Should creation, whatever the type, be paid for by the hour?
An article was published recently on French gaming website LudoVox by game designer Mathieu Baiget, in which he looked at what game designers actually receive from the sale of their games. One of the main points he brought up in the article was just how far away game designers were from being able to live off of their creations, even with sales of 5,000 copies of a game. The original article (in French) is here.
Today I would like to add the perspective of a publisher. Please note that what I say here is true only for Scorpion Masqué and that the situation varies widely from publisher to publisher, large to small.
How Much Does it Cost to Develop a Game?
Well, the answer depends on the publisher and the project... At Scorpion Masqué we publish around 3 games per year, and this, along with the development, production, logistics, sales, and marketing of those games, occupies all six of us full-time. To be honest, a portion of that time is also dedicated to re-editing and maintaining the games in our back-catalogue to keep them alive and relevant. So, I guess you can say that we publish 3 and 1/3 games per year. I estimate Scorpion Masqué's fixed operating costs to be $400,000 (all prices in Canadian Dollars) per year, divided between salaries, office rental, I.T., travel and lodging during conventions, etc. This means that it costs us around $122,000 to develop a game, and this amount does not take into account illustrations or the cost of production. If I calculate a very approximate profit of $4.75 per game (sale price minus production, shipping, and royalties for the designer), Scorpion Masqué needs to sell nearly 26,000 copies of the game before it sees the first dollar of profit for this project. And this is for a game without illustrations. At this point in the process, the designer has already earned nearly $23,000 (a calculation done on a retail price of $30, before tax).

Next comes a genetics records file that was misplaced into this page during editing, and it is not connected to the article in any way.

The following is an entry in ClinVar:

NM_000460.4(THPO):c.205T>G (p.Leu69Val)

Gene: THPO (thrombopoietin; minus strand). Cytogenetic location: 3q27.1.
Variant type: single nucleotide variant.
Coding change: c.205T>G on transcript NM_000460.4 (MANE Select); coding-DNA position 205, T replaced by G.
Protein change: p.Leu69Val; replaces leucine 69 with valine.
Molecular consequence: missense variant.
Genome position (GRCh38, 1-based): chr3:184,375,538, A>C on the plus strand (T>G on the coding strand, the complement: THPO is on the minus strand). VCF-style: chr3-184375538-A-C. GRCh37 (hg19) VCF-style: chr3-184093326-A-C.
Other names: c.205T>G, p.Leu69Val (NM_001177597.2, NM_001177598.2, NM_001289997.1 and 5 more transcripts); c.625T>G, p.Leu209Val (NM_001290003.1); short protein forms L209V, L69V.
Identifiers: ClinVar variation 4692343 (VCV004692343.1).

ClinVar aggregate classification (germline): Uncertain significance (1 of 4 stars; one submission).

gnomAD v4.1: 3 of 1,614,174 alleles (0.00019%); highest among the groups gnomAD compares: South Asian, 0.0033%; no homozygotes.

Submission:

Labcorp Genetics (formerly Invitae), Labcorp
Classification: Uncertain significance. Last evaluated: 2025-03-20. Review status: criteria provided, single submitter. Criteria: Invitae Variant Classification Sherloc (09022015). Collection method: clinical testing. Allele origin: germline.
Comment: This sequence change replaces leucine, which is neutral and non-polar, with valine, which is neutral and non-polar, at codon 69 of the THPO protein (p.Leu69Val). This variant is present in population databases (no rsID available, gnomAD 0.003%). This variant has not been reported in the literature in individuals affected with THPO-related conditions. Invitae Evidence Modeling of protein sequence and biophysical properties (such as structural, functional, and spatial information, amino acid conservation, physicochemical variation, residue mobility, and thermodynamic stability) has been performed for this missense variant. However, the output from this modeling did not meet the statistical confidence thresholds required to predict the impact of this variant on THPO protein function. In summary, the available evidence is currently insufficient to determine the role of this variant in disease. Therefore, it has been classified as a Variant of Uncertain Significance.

Obviously, some games require more work than others. Zombie Teenz Evolution required a significantly greater investment than another title, like What? What!, so this $122,000 cost is only an average.
Because of this, we only sign games that we think we'll able to sell at least 30,000 to 35,000 copies of. There are some (very rare) publishers who can depend on some titles to sell 80,000 copies per year on a regular basis and who can therefore sign games simply because they love them, regardless of how well they may succeed in the marketplace. We are not one of those publishers. Because of the way we are structured, a game MUST have a certain commercial potential... as well as being one we love!
The designer's article unfortunately leaves out a crucial question...
How many games does a designer need to sell to earn a living on their creations? What level of success should allow them to live off their games? These questions can only be answered with reference to the price of the game, as the designer doesn't receive as much in royalties from a $15 game as they would from one that costs $80.